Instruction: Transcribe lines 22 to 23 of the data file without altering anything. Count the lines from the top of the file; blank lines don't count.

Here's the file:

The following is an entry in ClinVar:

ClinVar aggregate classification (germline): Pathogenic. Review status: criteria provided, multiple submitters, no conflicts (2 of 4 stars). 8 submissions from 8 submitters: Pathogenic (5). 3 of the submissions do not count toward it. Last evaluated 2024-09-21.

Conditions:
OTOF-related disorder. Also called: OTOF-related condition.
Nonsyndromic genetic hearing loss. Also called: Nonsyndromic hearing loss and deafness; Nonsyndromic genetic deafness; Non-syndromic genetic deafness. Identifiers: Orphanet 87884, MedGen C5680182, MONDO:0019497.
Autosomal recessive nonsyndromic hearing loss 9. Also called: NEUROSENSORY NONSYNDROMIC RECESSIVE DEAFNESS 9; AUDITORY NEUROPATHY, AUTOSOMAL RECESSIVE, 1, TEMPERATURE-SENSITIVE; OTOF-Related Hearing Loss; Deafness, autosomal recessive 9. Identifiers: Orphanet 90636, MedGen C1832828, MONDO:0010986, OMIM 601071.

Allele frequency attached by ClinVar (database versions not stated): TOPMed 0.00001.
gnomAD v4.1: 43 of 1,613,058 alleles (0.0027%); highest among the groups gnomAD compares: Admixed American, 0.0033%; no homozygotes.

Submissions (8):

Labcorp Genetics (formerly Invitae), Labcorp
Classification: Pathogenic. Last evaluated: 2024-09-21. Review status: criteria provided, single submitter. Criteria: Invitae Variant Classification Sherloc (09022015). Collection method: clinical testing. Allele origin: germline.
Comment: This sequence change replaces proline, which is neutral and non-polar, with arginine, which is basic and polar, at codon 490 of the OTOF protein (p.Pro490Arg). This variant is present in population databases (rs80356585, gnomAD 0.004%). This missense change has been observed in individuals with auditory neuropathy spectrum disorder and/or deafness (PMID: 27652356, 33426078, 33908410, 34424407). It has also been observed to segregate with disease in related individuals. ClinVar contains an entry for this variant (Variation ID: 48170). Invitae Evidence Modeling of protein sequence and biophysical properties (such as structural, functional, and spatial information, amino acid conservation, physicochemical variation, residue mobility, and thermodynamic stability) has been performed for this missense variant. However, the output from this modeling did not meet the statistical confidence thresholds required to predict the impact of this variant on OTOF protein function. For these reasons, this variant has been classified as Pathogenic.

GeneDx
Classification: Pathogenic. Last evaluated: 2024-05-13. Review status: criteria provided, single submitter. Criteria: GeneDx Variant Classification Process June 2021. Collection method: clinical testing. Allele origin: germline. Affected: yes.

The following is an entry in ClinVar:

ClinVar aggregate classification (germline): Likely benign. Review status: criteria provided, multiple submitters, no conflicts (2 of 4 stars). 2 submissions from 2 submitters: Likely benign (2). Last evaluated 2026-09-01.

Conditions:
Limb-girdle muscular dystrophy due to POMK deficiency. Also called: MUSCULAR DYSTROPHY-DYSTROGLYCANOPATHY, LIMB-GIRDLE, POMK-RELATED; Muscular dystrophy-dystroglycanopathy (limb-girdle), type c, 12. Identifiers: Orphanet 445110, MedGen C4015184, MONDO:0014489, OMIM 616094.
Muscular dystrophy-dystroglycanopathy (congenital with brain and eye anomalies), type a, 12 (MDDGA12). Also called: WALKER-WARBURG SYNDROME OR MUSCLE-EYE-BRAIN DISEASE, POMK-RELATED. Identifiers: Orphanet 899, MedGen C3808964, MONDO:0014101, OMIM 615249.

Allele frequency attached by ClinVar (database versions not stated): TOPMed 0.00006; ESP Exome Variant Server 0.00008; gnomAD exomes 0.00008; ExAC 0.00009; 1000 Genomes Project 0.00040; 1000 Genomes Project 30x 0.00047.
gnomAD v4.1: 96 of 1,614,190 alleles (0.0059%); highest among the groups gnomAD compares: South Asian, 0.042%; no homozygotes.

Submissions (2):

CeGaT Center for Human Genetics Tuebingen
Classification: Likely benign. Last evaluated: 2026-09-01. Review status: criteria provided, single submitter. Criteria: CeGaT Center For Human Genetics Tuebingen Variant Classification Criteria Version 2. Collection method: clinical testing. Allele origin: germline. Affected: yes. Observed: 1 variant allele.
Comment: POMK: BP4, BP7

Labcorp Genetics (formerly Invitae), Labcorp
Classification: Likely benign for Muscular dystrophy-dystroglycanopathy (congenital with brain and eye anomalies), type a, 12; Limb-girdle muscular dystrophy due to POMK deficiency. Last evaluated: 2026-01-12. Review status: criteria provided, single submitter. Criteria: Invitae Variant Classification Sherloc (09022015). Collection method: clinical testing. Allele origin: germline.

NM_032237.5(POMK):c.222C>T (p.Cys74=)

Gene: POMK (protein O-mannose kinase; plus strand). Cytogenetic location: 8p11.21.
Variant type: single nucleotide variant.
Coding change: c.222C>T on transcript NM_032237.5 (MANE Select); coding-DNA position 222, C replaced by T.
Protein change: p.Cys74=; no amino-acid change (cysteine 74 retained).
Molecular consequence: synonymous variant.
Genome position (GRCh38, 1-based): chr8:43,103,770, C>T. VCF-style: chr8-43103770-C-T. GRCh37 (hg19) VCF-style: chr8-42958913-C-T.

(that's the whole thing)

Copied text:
Submissions (2):

CeGaT Center for Human Genetics Tuebingen